True expects revenue growth of 7-9percent from its three service groups
True Group has targeted growth of 7-9 per cent in consolidated service revenue this year. True Corp's mobile group has targeted growth in the low double digits, supported by rising non-voice-data usage, while TrueOnline aims for high-single-digit growth driven by continued momentum of its broadband services.
Pay-TV operator TrueVisions is also shooting for the high single digits from an expanding base of premium subscribers after the establishment of the MPEG-4 system and more high-definition (HD) content.
To achieve the revenue targets, True Group has budgeted Bt26.5 billion for cash capital expenditure, of which Bt15 billion will finance the mobile group's expansion of TrueMove H's 3G+ coverage to more than 95 per cent of the population this year.
The True mobile group consists of 1,800-megahertz TrueMove, Real Move, and Real Future. Real Move provide third-generation service on 850MHz under a CAT Telecom resale contract, while Real Future holds a licence for the 2.1-gigahertz spectrum issued by the National Broadcasting and Telecommunications Commission (NBTC). These two 3G wireless broadband services use TrueMove H's 3G+ brand.
Recently True disclosed that this year it would increase the number of 3G-850MHz base stations nationwide to 13,000 from the present 11,000, and set up 5,000 2.1GHz base stations nationwide, as well as 2,100 base stations for a fourth-generation network in 15 provinces.
Of the remaining 2013 budget, Bt10 billion is for TrueOnline to expand its broadband network to cover 61 provinces and invest in non-core businesses. The rest, Bt1.5 billion, is to expand TrueVisions' capability to accommodate substantially more HD channels as well as to upgrade set-top boxes for the mass market audiences so it can offer value-added services such as video on demand and multi-platform content.
True Group's 2012 consolidated service revenue grew 8.9 per cent year on year to Bt61.9 billion.
Its net income from ongoing operations excluding deferred income tax was a loss of Bt5.4 billion, compared with a Bt3.2-billion loss in 2011 from lower EBITDA (earnings before interest, taxes, depreciation and amortisation) and higher depreciation and amortisation, which offset declines in interest and income-tax expenses. Its net loss was Bt7.4 billion in 2012, due to a one-time impairment loss (mainly from the impairment of TrueMove's 2G network assets).
Its EBITDA declined slightly (2.1 per cent) year on year to Bt16.7 billion, while EBITDA margin decreased to 21.8 per cent (from 26.9 per cent in 2011) mainly from the substantial increases in cash operating expenses and higher net network interconnection costs at True Mobile Group.
According to Moody's Investors Service, True Group's 2012 results can be accommodated in its ratings despite building pressures on margins and leverage. There is no immediate impact on True Corp's and TrueMove's "B2" ratings and stable outlooks.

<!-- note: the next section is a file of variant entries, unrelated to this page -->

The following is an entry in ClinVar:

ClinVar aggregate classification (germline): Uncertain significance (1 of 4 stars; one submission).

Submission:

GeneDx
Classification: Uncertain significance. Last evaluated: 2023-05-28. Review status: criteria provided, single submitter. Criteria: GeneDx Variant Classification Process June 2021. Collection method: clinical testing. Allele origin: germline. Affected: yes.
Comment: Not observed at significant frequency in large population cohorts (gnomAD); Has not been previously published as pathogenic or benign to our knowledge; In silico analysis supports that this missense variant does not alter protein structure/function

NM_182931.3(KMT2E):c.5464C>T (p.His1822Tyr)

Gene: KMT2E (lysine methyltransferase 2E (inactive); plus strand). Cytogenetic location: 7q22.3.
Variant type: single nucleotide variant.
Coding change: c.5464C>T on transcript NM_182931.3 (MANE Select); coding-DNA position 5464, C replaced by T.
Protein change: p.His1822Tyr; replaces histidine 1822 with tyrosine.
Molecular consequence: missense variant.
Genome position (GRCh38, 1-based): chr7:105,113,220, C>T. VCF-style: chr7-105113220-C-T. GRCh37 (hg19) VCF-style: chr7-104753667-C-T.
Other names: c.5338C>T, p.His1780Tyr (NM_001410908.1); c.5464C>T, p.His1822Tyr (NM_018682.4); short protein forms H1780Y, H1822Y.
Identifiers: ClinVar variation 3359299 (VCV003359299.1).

True Corp is listed on the Stock Exchange of Thailand; the Charoen Pokphand Group is the major shareholder (64.74 per cent). Its wireless business is conducted predominantly through its 99.99-per-cent subsidiary Real Future and a 99.32-per-cent subsidiary, TrueMove, which together position it as Thailand's third-largest mobile telecommunications operator.
"The increase in customer acquisition costs is within expectations, as True Corp attempts to leverage its early-mover advantage for 3G services under TrueMove H and gain market share, before competition further intensifies with the roll-out of services by all three operators under the new 2.1GHz licences," said Nidhi Dhruv, a Moody's analyst.
TrueMove H had 2.9 million subscribers as of December, substantially short of the company's target of 4 million, although this was partially because of constraints on availability of mobile-phone numbers. Over the near term, Moody's expects an intensely competitive operating environment for 3G service operators in Thailand given that a level playing field now exists with all three operators having equal allocations of 3G spectrum. This will test True's execution strategy, and will continue to pressure margins, the agency said.
True Corp's leverage as measured by reported debt to EBITDA was higher than expected at 6.1 times on account of higher debt-funded capital expenditure of Bt19.3 billion for expansion of TrueMove H's 3G services, and the payment of Bt7.2 billion (including value-added tax) towards the first 50-per-cent instalment of the 2.1GHz spectrum fee.
"Further network expansion capex and the balance payment for spectrum fees, both of which will be primarily debt-funded, [are] likely to keep adjusted gross leverage in the range of 5.5-6.0 times over the next one to two years, although this can be accommodated in the current rating given the regulatory and operating certainty provided," said Dhruv, also lead analyst for True Corp and True Move.
Issuance of the 3G licences by the NBTC brings certainty to True operating platforms ahead of the expiration in September of TrueMove's 1,800MHz concession agreement with CAT, while its 850MHz 3G reseller agreement with CAT is also being renegotiated as a result of regulatory scrutiny by the NBTC.
Moody's also noted that the cumulative fees for the 2.1GHz licences at 5.25 per cent are much lower than the 30-per-cent revenue-sharing arrangements under TrueMove's existing concession and the cost-plus arrangement under Real Move's contracts with CAT. The lower fees should support operating margins and help in moderate de-leveraging at the True Corp level over the medium term.
But additional capex requirements plus increased marketing and operating costs will result in negative free cash flows at least over the next two years, Moody's said.